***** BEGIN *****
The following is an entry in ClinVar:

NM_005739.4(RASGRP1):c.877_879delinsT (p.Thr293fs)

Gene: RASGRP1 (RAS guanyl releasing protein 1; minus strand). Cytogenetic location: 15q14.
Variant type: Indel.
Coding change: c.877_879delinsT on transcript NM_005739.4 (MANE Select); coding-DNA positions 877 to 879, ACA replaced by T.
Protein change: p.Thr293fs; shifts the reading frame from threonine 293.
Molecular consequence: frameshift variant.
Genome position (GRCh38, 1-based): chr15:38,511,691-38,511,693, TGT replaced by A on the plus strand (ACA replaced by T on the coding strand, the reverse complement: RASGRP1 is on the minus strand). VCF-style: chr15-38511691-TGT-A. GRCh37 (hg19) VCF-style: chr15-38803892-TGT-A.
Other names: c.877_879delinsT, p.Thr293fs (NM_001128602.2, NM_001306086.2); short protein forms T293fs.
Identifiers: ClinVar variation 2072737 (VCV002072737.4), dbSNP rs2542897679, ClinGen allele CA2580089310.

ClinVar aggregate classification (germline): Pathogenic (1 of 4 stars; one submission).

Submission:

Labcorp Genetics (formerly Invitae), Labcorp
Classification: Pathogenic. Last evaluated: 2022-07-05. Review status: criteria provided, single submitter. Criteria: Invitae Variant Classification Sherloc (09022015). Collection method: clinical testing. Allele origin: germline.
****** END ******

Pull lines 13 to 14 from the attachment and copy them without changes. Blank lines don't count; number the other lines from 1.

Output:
Labcorp Genetics (formerly Invitae), Labcorp
Classification: Pathogenic. Last evaluated: 2022-07-05. Review status: criteria provided, single submitter. Criteria: Invitae Variant Classification Sherloc (09022015). Collection method: clinical testing. Allele origin: germline.